2012 posts

So we finally made it, and sent out an official announcement for apt.postgresql.org.

This new repository hosts packages for all PostgreSQL server versions (at the moment 8.3, 8.4, 9.0, 9.1, 9.2) for several Debian/Ubuntu distributions (squeeze, wheezy, sid, precise) on two architectures (amd64, i386). Now add packages for extension modules on top of all these, and you get a really large amount of binaries from a small number of sources. Right now there's 1670 .deb files and 148 .dsc files, but the .dsc count includes variants that only differ in the version number per distribution (we attach .pgdg60+1 for squeeze packages, .pgdg70+1 for wheezy and so on), so the real number of different sources is rather something like 81, with 38 distinct source package names.

Dimitri Fontaine, Magnus Hagander, and I have been working on this since I first presented the idea at PGconf.EU 2011 in Amsterdam. We now have a Jenkins server building all the packages, an archive server with the master repository, and a feed that syncs the repository to the postgresql.org FTP (well, mostly http) server.

If you were previously using pgapt.debian.net, that's the same archive as on apt.postgresql.org (one rsync away). Please update your sources.list to point to apt.postgresql.org, I'll shut down the archive at that location at the end of January.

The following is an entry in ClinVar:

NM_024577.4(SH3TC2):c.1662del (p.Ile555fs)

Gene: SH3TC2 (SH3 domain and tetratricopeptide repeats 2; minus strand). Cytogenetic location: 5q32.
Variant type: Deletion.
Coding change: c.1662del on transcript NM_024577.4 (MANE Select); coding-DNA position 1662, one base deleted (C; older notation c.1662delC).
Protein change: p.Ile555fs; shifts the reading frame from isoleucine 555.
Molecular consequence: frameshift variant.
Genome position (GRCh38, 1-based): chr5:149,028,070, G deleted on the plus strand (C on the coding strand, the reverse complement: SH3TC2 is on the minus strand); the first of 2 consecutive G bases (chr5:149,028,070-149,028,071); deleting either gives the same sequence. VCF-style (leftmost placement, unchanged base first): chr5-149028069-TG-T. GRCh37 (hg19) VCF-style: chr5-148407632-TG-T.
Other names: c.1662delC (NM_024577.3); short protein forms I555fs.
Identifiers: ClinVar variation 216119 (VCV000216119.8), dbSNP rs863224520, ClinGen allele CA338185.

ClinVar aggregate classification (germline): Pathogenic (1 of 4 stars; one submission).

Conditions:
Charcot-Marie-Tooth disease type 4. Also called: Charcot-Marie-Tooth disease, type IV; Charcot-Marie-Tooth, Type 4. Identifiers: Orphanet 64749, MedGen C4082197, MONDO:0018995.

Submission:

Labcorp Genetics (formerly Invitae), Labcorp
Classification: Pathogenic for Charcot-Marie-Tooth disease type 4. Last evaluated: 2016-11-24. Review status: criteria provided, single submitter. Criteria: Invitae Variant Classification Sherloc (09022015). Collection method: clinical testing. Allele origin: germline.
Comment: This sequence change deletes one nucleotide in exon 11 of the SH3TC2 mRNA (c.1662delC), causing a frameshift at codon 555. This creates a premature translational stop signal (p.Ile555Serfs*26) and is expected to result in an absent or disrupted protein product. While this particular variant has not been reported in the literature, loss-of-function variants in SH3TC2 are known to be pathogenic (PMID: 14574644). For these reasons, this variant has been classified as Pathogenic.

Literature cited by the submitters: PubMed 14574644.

Here's the Quickstart instructions from the Wiki page:

Import the repository key from http://apt.postgresql.org/pub/repos/apt/ACCC4CF8.asc:

wget -O - http://apt.postgresql.org/pub/repos/apt/ACCC4CF8.asc | sudo apt-key add -

Edit /etc/apt/sources.list.d/pgdg.list. The distributions are called codename-pgdg. In the example, replace squeeze with the actual distribution you are using:

deb http://apt.postgresql.org/pub/repos/apt/ squeeze-pgdg main

Configure apt's package pinning to prefer the PGDG packages over the Debian ones in /etc/apt/preferences.d/pgdg.pref:

Package: *
Pin: release o=apt.postgresql.org
Pin-Priority: 500

Note: this will replace all your Debian/Ubuntu packages with available packages from the PGDG repository. If you do not want this, skip this step.

Update the package lists, and install the pgdg-keyring package to automatically get repository key updates:

apt-get update
apt-get install pgdg-keyring
Posted Fr 07 Dez 2012 10:31:58 CET Tags:
Posted Fr 30 Nov 2012 08:52:40 CET